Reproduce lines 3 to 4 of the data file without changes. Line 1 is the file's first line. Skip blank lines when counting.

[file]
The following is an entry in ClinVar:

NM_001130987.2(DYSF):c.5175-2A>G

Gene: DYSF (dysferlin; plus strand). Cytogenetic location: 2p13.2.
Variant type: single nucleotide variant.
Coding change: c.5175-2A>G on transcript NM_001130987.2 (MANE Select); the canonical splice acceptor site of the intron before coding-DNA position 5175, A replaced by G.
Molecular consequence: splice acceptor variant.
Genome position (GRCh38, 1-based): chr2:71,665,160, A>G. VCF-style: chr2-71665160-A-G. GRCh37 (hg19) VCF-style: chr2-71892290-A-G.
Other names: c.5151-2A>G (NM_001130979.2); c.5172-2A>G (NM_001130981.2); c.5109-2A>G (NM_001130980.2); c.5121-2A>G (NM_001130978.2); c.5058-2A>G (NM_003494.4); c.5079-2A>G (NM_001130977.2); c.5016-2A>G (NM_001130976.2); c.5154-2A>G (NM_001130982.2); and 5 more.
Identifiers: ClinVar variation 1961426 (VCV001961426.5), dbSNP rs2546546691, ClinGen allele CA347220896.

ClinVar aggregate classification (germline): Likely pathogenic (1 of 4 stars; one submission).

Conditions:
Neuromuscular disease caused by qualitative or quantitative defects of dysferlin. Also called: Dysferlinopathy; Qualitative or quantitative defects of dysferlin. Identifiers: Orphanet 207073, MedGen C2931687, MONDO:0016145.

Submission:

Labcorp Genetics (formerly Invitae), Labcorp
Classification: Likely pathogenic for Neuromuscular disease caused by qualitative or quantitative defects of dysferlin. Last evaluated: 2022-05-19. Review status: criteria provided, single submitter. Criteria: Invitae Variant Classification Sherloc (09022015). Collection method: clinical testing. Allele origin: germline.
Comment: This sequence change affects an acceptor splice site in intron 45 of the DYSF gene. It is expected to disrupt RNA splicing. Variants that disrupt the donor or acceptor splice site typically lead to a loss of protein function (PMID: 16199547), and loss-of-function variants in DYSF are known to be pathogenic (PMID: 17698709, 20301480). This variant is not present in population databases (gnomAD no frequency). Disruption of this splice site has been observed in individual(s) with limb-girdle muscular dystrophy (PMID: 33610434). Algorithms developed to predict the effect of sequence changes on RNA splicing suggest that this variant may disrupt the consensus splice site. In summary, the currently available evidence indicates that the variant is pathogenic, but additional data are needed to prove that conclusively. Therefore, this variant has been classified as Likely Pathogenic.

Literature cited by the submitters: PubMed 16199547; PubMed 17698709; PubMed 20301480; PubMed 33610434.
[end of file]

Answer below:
Gene: DYSF (dysferlin; plus strand). Cytogenetic location: 2p13.2.
Variant type: single nucleotide variant.